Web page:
The cultural ignorance of clients is obvious as well. The ads really reflect clients’ perceptions of Black lifestyles, primarily based on slanted media coverage and limited personal experiences — and secondarily based on the fear rooted in remaining politically correct. In other words, the majority of clients are literally producing their own interpretations of the target audience. Plus, these clients are usually demanding “cultural relevance” that forces conceptual irrelevance and borrowed interest.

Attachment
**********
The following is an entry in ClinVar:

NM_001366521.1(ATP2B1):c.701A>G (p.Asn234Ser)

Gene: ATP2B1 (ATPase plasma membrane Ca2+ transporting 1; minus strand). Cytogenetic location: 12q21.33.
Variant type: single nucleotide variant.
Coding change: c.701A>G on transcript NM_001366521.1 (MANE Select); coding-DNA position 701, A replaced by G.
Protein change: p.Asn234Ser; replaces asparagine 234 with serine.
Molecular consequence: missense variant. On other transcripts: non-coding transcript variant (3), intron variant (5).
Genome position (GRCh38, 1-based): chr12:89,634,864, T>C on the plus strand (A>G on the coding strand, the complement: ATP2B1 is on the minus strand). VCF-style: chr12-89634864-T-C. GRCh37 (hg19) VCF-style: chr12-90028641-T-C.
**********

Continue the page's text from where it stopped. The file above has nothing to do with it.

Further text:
While this essay is focused on African American advertising, the issue undoubtedly applies to multicultural efforts in general. Shops catering to Hispanics, Asians and more face the same challenges.

Advertising agencies must strive to deliver and sell better work, rejecting the crap that’s been played out. Clients must strive to present original and authentic messages to the public versus joining other media in perpetuating stereotypes.

The solutions sound easy. Yet for over 40 years, the problems have been marching on.